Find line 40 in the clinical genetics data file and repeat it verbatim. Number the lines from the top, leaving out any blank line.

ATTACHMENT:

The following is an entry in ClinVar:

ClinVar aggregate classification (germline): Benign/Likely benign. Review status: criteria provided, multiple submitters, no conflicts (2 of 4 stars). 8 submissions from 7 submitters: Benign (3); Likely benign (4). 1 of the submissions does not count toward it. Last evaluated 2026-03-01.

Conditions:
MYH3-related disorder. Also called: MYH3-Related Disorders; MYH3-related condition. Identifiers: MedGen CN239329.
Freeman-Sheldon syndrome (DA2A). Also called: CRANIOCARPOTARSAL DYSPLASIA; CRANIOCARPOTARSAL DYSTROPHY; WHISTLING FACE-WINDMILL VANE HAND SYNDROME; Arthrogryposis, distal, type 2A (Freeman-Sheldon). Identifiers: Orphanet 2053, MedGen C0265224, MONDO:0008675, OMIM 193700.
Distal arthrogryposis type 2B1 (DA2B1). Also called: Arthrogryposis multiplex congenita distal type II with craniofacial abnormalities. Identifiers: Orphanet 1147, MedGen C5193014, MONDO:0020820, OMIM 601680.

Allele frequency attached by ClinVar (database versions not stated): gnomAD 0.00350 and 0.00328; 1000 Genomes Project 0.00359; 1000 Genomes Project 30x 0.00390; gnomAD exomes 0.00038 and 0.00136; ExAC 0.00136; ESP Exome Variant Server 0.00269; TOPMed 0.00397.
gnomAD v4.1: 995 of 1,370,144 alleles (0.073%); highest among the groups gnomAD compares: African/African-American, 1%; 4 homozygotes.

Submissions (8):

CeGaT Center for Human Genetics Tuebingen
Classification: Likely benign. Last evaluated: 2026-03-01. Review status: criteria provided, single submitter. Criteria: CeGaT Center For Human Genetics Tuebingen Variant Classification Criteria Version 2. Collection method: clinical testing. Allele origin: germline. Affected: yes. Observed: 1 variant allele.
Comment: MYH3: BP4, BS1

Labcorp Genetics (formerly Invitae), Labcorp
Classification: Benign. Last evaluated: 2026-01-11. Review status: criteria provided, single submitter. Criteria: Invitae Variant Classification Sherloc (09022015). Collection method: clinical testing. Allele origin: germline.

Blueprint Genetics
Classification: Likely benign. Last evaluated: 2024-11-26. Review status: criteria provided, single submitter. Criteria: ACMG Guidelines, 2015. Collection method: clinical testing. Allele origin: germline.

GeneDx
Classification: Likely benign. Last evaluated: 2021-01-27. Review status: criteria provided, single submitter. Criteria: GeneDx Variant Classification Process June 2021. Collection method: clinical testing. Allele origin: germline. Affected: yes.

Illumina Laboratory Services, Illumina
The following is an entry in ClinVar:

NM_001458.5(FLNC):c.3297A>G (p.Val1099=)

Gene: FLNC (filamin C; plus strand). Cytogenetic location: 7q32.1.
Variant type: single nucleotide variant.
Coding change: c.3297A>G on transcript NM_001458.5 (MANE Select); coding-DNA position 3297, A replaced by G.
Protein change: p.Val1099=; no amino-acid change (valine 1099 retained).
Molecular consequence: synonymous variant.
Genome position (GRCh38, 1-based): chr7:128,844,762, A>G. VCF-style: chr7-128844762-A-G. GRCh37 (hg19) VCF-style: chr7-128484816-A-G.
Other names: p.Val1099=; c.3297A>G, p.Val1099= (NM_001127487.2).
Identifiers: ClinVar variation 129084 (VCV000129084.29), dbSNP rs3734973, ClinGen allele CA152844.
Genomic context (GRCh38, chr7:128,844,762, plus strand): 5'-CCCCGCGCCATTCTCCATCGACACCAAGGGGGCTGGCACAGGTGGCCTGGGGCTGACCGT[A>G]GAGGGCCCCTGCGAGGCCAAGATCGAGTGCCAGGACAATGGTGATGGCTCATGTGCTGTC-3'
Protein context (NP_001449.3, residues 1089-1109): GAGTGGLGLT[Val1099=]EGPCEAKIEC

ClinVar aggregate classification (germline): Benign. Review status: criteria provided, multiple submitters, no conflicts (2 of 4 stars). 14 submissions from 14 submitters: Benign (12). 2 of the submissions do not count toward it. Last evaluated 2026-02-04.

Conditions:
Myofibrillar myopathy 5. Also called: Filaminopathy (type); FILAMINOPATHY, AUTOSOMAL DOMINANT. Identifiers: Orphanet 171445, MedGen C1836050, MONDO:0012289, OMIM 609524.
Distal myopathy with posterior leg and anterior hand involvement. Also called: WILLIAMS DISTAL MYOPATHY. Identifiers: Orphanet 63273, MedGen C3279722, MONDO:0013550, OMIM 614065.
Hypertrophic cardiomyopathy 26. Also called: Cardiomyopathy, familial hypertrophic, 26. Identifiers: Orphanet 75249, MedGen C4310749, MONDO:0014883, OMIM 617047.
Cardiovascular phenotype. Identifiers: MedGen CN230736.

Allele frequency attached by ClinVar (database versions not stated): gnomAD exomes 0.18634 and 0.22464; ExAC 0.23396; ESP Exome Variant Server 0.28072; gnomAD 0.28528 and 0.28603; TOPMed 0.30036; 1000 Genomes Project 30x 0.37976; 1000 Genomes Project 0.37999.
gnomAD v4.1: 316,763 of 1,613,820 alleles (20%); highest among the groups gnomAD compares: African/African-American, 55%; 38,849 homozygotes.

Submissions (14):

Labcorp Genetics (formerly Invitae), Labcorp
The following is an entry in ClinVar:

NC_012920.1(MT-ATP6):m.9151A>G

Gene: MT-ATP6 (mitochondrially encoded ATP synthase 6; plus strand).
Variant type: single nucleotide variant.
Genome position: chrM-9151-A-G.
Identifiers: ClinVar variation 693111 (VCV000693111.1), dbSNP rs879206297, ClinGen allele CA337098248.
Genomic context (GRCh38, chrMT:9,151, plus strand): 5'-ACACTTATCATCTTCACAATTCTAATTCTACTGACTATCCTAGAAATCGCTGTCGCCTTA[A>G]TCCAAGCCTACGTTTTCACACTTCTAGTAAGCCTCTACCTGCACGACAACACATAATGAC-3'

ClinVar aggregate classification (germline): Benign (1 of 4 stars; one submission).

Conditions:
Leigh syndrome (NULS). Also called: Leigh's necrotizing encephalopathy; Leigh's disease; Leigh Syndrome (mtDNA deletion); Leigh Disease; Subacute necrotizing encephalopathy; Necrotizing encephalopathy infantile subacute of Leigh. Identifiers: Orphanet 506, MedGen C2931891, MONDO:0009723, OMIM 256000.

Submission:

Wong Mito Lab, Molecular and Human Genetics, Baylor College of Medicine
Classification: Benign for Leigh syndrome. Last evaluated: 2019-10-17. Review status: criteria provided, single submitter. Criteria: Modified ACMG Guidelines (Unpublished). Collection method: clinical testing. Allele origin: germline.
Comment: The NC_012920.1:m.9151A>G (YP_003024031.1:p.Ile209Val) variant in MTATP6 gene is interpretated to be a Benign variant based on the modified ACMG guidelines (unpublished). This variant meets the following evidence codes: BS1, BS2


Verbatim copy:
Submissions (14):